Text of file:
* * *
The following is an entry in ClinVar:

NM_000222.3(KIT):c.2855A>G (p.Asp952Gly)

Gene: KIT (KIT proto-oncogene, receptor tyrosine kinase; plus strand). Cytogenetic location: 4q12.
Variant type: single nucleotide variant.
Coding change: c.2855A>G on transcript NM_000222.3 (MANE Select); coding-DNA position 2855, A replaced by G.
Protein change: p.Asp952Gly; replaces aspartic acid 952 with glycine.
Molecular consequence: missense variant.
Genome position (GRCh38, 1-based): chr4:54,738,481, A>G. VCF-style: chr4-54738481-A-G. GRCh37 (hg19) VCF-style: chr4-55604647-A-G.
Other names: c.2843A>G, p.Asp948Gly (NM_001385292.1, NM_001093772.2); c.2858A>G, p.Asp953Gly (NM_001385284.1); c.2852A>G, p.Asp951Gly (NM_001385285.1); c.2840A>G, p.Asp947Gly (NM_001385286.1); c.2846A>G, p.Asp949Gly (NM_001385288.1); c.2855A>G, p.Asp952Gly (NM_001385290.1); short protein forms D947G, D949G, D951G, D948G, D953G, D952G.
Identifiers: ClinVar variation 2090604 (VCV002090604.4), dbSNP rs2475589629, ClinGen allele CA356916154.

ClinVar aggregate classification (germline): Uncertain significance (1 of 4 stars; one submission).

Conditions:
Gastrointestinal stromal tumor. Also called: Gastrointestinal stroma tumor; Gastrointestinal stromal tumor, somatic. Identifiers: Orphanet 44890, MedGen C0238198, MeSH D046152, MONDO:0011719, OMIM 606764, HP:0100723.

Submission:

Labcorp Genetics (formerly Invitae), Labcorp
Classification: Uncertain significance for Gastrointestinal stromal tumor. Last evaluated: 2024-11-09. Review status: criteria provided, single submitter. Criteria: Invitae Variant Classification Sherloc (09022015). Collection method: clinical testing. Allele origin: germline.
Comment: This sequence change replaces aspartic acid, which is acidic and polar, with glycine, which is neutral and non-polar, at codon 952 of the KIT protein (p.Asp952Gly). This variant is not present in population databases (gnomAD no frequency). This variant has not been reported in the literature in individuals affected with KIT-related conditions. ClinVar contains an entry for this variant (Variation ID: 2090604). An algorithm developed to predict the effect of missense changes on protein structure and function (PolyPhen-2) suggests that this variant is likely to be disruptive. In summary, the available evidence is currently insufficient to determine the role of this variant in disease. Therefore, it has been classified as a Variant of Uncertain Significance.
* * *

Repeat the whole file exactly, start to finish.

The following is an entry in ClinVar:

NM_000222.3(KIT):c.2855A>G (p.Asp952Gly)

Gene: KIT (KIT proto-oncogene, receptor tyrosine kinase; plus strand). Cytogenetic location: 4q12.
Variant type: single nucleotide variant.
Coding change: c.2855A>G on transcript NM_000222.3 (MANE Select); coding-DNA position 2855, A replaced by G.
Protein change: p.Asp952Gly; replaces aspartic acid 952 with glycine.
Molecular consequence: missense variant.
Genome position (GRCh38, 1-based): chr4:54,738,481, A>G. VCF-style: chr4-54738481-A-G. GRCh37 (hg19) VCF-style: chr4-55604647-A-G.
Other names: c.2843A>G, p.Asp948Gly (NM_001385292.1, NM_001093772.2); c.2858A>G, p.Asp953Gly (NM_001385284.1); c.2852A>G, p.Asp951Gly (NM_001385285.1); c.2840A>G, p.Asp947Gly (NM_001385286.1); c.2846A>G, p.Asp949Gly (NM_001385288.1); c.2855A>G, p.Asp952Gly (NM_001385290.1); short protein forms D947G, D949G, D951G, D948G, D953G, D952G.
Identifiers: ClinVar variation 2090604 (VCV002090604.4), dbSNP rs2475589629, ClinGen allele CA356916154.

ClinVar aggregate classification (germline): Uncertain significance (1 of 4 stars; one submission).

Conditions:
Gastrointestinal stromal tumor. Also called: Gastrointestinal stroma tumor; Gastrointestinal stromal tumor, somatic. Identifiers: Orphanet 44890, MedGen C0238198, MeSH D046152, MONDO:0011719, OMIM 606764, HP:0100723.

Submission:

Labcorp Genetics (formerly Invitae), Labcorp
Classification: Uncertain significance for Gastrointestinal stromal tumor. Last evaluated: 2024-11-09. Review status: criteria provided, single submitter. Criteria: Invitae Variant Classification Sherloc (09022015). Collection method: clinical testing. Allele origin: germline.
Comment: This sequence change replaces aspartic acid, which is acidic and polar, with glycine, which is neutral and non-polar, at codon 952 of the KIT protein (p.Asp952Gly). This variant is not present in population databases (gnomAD no frequency). This variant has not been reported in the literature in individuals affected with KIT-related conditions. ClinVar contains an entry for this variant (Variation ID: 2090604). An algorithm developed to predict the effect of missense changes on protein structure and function (PolyPhen-2) suggests that this variant is likely to be disruptive. In summary, the available evidence is currently insufficient to determine the role of this variant in disease. Therefore, it has been classified as a Variant of Uncertain Significance.